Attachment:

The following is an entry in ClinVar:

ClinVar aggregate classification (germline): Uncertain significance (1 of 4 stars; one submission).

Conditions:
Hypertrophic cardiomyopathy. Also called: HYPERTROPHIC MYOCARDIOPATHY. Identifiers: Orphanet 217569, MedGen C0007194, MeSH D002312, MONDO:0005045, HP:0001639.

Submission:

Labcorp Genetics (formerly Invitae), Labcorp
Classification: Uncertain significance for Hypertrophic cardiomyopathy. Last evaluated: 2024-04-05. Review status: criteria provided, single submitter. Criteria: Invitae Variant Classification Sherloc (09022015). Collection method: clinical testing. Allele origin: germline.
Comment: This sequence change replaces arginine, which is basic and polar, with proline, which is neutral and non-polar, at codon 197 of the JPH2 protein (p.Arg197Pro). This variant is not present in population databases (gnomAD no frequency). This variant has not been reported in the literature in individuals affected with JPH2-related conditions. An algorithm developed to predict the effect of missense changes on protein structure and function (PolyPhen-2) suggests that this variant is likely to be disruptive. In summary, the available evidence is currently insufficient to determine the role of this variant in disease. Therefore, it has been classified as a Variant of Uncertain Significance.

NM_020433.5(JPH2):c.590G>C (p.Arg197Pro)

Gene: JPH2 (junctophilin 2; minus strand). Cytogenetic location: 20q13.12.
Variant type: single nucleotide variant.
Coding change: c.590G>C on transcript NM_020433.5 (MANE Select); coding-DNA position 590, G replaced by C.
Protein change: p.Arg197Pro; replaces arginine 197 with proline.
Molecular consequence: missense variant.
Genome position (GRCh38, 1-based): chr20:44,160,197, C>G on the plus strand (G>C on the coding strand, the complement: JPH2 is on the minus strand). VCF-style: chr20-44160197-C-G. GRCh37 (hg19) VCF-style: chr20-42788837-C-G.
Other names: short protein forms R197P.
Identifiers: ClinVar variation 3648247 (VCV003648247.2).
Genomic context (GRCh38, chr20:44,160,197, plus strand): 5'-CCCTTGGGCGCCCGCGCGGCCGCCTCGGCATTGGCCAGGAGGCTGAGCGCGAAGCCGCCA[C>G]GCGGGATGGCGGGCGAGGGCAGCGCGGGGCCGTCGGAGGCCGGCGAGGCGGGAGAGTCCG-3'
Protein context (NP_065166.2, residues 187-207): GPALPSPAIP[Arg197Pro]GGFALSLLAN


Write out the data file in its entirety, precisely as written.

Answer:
The following is an entry in ClinVar:

ClinVar aggregate classification (germline): Uncertain significance (1 of 4 stars; one submission).

Conditions:
Hypertrophic cardiomyopathy. Also called: HYPERTROPHIC MYOCARDIOPATHY. Identifiers: Orphanet 217569, MedGen C0007194, MeSH D002312, MONDO:0005045, HP:0001639.

Submission:

Labcorp Genetics (formerly Invitae), Labcorp
Classification: Uncertain significance for Hypertrophic cardiomyopathy. Last evaluated: 2024-04-05. Review status: criteria provided, single submitter. Criteria: Invitae Variant Classification Sherloc (09022015). Collection method: clinical testing. Allele origin: germline.
Comment: This sequence change replaces arginine, which is basic and polar, with proline, which is neutral and non-polar, at codon 197 of the JPH2 protein (p.Arg197Pro). This variant is not present in population databases (gnomAD no frequency). This variant has not been reported in the literature in individuals affected with JPH2-related conditions. An algorithm developed to predict the effect of missense changes on protein structure and function (PolyPhen-2) suggests that this variant is likely to be disruptive. In summary, the available evidence is currently insufficient to determine the role of this variant in disease. Therefore, it has been classified as a Variant of Uncertain Significance.

NM_020433.5(JPH2):c.590G>C (p.Arg197Pro)

Gene: JPH2 (junctophilin 2; minus strand). Cytogenetic location: 20q13.12.
Variant type: single nucleotide variant.
Coding change: c.590G>C on transcript NM_020433.5 (MANE Select); coding-DNA position 590, G replaced by C.
Protein change: p.Arg197Pro; replaces arginine 197 with proline.
Molecular consequence: missense variant.
Genome position (GRCh38, 1-based): chr20:44,160,197, C>G on the plus strand (G>C on the coding strand, the complement: JPH2 is on the minus strand). VCF-style: chr20-44160197-C-G. GRCh37 (hg19) VCF-style: chr20-42788837-C-G.
Other names: short protein forms R197P.
Identifiers: ClinVar variation 3648247 (VCV003648247.2).
Genomic context (GRCh38, chr20:44,160,197, plus strand): 5'-CCCTTGGGCGCCCGCGCGGCCGCCTCGGCATTGGCCAGGAGGCTGAGCGCGAAGCCGCCA[C>G]GCGGGATGGCGGGCGAGGGCAGCGCGGGGCCGTCGGAGGCCGGCGAGGCGGGAGAGTCCG-3'
Protein context (NP_065166.2, residues 187-207): GPALPSPAIP[Arg197Pro]GGFALSLLAN